The bluebirds continued to flutter; the community continued to hum.

Life. Perfect.

We eventually came to a junction where we had the choice to continue on to a nearby township, complete with skate park, or turn around and head home.

Hub had a goal in mind and wanted to make it to the town. He was using the skate park as his best and only bargaining chip.

Miss 7 ummed and arred, but eventually agreed the skate park sounded like fun.

Master 9 was done and wanted to go home.

I didn’t mind either way. But was happy to split and accompany my son home.

But Miss 7 using  tears, crossed arms and stomped feet, argued against a split and wanted the WHOLE family to stay together.

Now I don’t really know what other kids are like, but my two have stubbornness in spades. I knew that if hub or I made a call, we’d be leaving one child by the side of a busy, fast paced road, in tears with foot firmly on the ground and chained to their opinion like a hippie to a tree.

You know that crass but common Aussie saying – “he had me by the balls”? I know anatomically it’s not possible for me to be in that unfortunate situation, but figuratively speaking that’s basically where they had me. It’s not the first time and sadly, I’m confident it won’t be the last.

With thanks to experience, I handed the reins straight over to my youngsters. I encouraged them to think about the other point of view, to consider being a little more flexible and to weigh up the pros and the cons of what they wanted to do. It took about 8 minutes (and about four hundred and fifty deep breaths on my behalf) and we had a change of mind.

In fact we had two changes of mind.

Master 9 no longer wanted to go home. HE now wanted to go onward to the skate park.

Miss 7 had lost interest in the skate park idea and now SHE wanted to go home.

No more bluebirds. No more cheerful Mary Poppins tunes. Just me muttering profanities under my breath about how effed up motherhood really can be.

Hub, still erring toward the skate park, now realised his opinion was no longer being accepted as a valid bid. I had to move away from my bike before I threw it.

Dip dip dip. Round 3.

 

Again, I told my kids I had no way of winning here and they had to sort it out: “Tell me when you’re done”.

Between them there were dropped lips, tears, bribes, manipulation, promises they couldn’t keep – it was like watching the lead up to the election.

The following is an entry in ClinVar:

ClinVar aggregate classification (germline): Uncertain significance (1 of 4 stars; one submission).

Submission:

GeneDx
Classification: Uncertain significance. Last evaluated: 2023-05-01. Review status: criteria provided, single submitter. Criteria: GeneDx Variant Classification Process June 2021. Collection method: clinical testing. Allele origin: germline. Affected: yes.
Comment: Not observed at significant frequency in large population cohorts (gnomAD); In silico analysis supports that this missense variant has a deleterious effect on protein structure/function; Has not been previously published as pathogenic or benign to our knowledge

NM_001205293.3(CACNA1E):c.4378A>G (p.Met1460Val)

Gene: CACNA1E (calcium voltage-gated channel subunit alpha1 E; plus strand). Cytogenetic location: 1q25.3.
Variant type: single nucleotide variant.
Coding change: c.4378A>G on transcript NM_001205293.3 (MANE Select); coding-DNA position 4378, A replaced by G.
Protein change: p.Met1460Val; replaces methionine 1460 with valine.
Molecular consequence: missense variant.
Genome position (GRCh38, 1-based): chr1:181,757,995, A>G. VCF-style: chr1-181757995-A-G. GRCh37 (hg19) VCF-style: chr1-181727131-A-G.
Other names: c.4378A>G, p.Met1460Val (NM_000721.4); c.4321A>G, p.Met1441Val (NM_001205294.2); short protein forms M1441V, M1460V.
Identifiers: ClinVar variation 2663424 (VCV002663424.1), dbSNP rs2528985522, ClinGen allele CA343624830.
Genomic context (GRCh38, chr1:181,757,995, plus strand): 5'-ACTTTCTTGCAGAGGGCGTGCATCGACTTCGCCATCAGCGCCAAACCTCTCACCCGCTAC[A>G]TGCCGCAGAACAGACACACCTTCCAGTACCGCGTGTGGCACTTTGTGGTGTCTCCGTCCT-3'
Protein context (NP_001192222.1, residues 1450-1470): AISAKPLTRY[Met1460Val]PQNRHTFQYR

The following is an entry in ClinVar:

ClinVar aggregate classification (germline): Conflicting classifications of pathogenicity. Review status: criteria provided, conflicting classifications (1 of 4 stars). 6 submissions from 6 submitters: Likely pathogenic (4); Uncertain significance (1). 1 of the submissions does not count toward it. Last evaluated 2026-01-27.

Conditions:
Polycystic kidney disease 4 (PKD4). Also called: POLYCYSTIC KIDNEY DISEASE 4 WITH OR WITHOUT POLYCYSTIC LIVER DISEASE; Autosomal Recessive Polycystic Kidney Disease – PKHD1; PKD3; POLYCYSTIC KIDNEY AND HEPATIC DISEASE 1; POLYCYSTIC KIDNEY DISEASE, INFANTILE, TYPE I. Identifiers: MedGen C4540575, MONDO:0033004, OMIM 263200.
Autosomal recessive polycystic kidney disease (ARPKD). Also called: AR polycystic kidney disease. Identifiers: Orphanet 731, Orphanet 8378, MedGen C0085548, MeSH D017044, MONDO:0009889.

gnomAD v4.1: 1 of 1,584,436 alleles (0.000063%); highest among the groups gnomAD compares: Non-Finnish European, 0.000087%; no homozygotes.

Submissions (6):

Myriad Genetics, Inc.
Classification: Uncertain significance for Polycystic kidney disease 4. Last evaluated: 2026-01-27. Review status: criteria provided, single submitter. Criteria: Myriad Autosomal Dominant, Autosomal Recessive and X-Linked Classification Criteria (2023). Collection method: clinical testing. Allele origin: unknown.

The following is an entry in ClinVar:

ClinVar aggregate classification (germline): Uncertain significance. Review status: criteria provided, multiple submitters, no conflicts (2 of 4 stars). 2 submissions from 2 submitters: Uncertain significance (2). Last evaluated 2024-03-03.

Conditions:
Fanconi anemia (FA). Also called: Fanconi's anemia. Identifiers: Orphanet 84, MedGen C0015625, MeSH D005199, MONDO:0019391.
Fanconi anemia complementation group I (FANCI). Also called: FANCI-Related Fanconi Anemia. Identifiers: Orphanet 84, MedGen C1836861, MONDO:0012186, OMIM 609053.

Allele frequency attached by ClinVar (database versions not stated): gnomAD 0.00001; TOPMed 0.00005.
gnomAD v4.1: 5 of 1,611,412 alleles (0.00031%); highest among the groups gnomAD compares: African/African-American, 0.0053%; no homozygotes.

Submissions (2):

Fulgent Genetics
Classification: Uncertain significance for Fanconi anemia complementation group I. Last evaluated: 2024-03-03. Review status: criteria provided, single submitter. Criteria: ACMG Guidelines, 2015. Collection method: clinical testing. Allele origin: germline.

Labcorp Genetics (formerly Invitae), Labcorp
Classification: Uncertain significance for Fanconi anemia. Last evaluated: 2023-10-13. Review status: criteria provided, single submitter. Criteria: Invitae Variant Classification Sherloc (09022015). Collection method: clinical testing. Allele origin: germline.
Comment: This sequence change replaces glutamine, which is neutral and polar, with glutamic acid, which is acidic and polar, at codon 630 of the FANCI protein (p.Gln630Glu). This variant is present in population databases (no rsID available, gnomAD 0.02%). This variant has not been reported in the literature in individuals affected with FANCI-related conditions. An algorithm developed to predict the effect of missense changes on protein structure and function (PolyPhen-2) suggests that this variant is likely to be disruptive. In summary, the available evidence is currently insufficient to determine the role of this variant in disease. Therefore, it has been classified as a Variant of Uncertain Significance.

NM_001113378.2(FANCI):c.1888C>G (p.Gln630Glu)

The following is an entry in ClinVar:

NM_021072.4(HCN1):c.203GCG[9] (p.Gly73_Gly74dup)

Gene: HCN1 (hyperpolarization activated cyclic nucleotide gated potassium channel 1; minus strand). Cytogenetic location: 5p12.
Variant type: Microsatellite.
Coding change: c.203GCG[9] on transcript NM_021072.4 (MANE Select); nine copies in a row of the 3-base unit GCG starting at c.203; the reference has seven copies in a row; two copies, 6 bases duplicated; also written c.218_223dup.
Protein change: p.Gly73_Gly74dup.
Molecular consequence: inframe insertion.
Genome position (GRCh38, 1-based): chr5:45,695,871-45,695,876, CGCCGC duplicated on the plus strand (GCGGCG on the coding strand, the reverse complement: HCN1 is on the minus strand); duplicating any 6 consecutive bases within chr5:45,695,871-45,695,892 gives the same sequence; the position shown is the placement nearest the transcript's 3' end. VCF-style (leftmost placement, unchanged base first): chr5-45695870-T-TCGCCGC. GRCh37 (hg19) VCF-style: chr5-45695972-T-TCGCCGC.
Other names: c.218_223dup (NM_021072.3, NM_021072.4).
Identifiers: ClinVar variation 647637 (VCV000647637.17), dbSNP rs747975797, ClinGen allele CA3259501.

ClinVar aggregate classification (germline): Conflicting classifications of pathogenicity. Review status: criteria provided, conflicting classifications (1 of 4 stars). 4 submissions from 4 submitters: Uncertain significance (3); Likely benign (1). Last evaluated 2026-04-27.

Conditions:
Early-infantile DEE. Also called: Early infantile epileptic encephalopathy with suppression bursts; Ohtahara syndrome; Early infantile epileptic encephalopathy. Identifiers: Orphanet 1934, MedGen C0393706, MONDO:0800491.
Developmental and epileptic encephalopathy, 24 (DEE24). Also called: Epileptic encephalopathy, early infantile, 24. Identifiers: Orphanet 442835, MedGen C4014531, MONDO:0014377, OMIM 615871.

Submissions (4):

Another 8 minutes. Another 450 deep breaths.

Three rounds of dip dip dip. Three arguments over which hand meant which direction. Three times I considered riding off on my own. Towards Queensland.

Eventually, Master 9 conceded. Miss 7 won. Homeward bound, we rode, as a friggen family. A picture-perfect-instagram-worthy-friggen-family.

Stomping on my pedals, shaking off the frustration, I had to breathe in the fresh air, admire the setting sun, take note of the toadstools, the warped trees and the rabbit holes to remind myself this was still a great idea and a great outing.

Life. Imperfectly-perfect.

One day hub and I will get the opportunity to ride as far as we’d like to ride without stopping for negotiations of epic proportions. One day we’ll cross that junction without having to even discuss going further or not. One day we won’t need the skate park as a bargaining chip.

But on that day our kids won’t want to be around us in our daggy helmets. They won’t let me photograph them, knowing I’m intending to use it as bragging evidence on social media. They won’t wiggle their little butts in front of us as they race up the nearest hill. They won’t be in awe at toadstools or decrepit trees, or ponds (/oversized puddles) and I’ll wish I could have it one more time.

Bluebirds might not flutter around us all the time. The community might not always turn into a chorus line. But while I can, I will still apprehensively excitedly pencil in some quality pedal pushing fam-time whenever I can.

 

Can't imagine the kids ever being embarrassed by us.

Mums and Exercise: do what you can when you can.

  We’ve just celebrated my eldest child’s 9th birthday. It’s a well-worn cliché, but time really does fly. It doesn’t seem that long ago that I sat me and my enormous preggy-belly down in a wicker chair, in the typically first-child decorated nursery, and imagined how my life would change with his imminent arrival.

Like many soon-to-be mothers, the images I had in my mind at that moment, in that wicker chair differed considerably to what became my reality.

Prior to falling pregnant, I worked full-time (in a job I wasn’t really enjoying), I also worked on the weekends and some evenings as a fitness instructor and gym supervisor, I ran religiously four mornings a week and my husband and I “pumped iron” every second evening and most Sunday mornings.

When I was picturing my life as a mother, I accounted for a little downtime on the fitness tools, but was feeling meekishly confident I’d be pounding the pavement - pushing the pram I’d bought specifically for jogging - and bench pressing well before my baby boy started rolling over.

Didn’t QUITE go to plan.